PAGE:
about the steps I took to create a life apart from her?
What do you intend to write,
she asked. I paused a moment,
then said, My memoirs.
The room where we were sipping tea
filled with stillness, like the aftermath of earthquakes
or tidal waves. I should have kept it to myself,
my plan to write about her once she died.
I didn’t mean to tell her, but I couldn’t hold it back—
the fact I’d get the final word.


* * * * *

"How We Get the Final Word" was originally published in Verse-Virtual.

Laura Ann Reed received a dual BA in French/Comparative Literature from the University of California, Berkeley, and subsequently completed Master’s Degree Programs in the Performing Arts and Psychology. She was a dancer in the San Francisco Bay Area prior to assuming the role of Leadership Development Trainer at the San Francisco headquarters of the U.S. Environmental Protection Agency. She and her husband now reside in western Washington. Her work has been anthologized in How To Love the World: Poems of Gratitude and Hope, and has appeared or is forthcoming in MacQueen’s Quinterly, The Ekphrastic Review, and Willawaw, among other journals.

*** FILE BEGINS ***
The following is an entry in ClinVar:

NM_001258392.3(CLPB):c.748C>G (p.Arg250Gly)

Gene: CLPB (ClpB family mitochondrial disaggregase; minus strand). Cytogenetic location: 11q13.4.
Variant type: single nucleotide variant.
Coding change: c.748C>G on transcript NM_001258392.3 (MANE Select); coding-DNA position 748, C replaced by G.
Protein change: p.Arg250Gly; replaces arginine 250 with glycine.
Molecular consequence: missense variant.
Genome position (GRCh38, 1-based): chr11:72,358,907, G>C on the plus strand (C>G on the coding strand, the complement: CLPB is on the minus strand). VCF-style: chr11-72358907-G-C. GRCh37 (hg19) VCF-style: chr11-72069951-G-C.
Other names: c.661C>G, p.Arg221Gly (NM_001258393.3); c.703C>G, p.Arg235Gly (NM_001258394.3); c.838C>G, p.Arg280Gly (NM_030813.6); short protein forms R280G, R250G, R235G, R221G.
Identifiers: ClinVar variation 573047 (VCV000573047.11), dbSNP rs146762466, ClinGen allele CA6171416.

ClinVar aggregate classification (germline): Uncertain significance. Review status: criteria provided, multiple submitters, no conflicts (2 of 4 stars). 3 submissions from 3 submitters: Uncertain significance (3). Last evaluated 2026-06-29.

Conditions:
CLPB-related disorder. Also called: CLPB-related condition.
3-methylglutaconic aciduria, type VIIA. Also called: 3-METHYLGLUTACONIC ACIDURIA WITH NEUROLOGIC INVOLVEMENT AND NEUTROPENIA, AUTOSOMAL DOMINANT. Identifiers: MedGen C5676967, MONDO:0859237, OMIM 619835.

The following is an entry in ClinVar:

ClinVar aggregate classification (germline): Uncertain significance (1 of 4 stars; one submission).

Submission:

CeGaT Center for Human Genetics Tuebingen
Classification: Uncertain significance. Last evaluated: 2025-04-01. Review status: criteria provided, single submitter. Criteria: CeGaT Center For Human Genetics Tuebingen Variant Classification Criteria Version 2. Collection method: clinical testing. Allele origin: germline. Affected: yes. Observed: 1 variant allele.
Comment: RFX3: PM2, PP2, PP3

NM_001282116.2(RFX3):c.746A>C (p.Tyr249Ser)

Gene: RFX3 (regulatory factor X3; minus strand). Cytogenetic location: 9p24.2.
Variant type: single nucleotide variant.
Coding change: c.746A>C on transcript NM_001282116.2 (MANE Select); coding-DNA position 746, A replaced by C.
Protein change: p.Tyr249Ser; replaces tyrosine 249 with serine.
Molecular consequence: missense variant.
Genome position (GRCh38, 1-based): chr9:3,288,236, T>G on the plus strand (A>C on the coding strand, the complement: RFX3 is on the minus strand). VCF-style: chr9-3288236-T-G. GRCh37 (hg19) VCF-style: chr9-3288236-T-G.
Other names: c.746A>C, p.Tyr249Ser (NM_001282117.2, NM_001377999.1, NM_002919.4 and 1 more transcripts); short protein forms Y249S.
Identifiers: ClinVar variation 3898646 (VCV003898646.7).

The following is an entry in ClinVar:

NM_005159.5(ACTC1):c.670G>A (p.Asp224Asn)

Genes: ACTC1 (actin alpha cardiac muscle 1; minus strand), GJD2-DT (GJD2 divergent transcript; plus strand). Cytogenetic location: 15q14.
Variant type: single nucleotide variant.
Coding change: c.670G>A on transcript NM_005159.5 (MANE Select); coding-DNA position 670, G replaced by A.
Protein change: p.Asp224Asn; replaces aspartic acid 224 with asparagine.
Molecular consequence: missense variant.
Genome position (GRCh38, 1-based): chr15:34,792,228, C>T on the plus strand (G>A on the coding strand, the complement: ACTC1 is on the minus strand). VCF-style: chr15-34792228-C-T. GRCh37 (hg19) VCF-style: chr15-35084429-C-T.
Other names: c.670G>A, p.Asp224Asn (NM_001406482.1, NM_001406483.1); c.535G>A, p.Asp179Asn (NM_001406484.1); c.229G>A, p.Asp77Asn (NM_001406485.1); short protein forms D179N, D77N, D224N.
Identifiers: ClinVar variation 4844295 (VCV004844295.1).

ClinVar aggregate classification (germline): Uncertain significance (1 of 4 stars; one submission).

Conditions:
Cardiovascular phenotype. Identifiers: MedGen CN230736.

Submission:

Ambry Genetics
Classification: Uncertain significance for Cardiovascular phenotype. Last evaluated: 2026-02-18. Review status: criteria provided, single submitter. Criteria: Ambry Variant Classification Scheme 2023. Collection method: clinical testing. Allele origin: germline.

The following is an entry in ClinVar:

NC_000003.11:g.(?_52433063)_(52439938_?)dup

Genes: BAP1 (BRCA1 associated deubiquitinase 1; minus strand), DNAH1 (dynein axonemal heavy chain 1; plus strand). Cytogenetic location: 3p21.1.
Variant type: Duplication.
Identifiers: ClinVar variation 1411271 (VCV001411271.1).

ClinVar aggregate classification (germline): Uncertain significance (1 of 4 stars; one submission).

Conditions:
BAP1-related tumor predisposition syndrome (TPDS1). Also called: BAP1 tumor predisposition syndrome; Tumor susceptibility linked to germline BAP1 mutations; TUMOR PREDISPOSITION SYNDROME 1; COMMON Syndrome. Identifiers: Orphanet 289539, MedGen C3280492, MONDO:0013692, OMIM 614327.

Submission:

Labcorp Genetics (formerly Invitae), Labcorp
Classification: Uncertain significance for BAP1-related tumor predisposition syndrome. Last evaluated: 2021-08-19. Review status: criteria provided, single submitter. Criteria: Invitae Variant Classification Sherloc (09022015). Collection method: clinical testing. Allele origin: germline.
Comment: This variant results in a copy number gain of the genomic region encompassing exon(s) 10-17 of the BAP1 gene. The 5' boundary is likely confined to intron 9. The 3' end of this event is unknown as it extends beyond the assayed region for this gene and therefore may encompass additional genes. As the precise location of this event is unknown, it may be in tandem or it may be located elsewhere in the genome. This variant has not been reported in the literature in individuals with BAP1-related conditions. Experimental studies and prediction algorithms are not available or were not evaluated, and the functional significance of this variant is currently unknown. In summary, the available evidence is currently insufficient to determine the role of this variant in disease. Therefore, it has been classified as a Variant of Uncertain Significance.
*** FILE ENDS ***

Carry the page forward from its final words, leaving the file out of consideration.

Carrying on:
Wednesday, 5 October 2022

 

FAIRY TALE

by Jacquelyn Shah


Journey
None of that packed-boxcar stuff—
the trip to the ball’s in a carriage
with tufted cushions, windows draped in velvet. 
Every passenger has room to stretch.
Footmen gossip, telling tales in ready ears
of many-splendored-things. No one questions
lilies overwhelming the interior. 

Ball
Champagne  laughter  lobster  oysters
lace & brocade   goblets & trays   curtsies & bows   
In high-polished boots & rhinestone tiaras
couples swirling to Chopin, Opus 53, A-flat major.
But the dance floor is sticky & littered
with needles of glass 
when midnight strikes.
Red feet run!
Too late . . . a hunched figure fattens in shadows,  
teeth tearing at orange shells.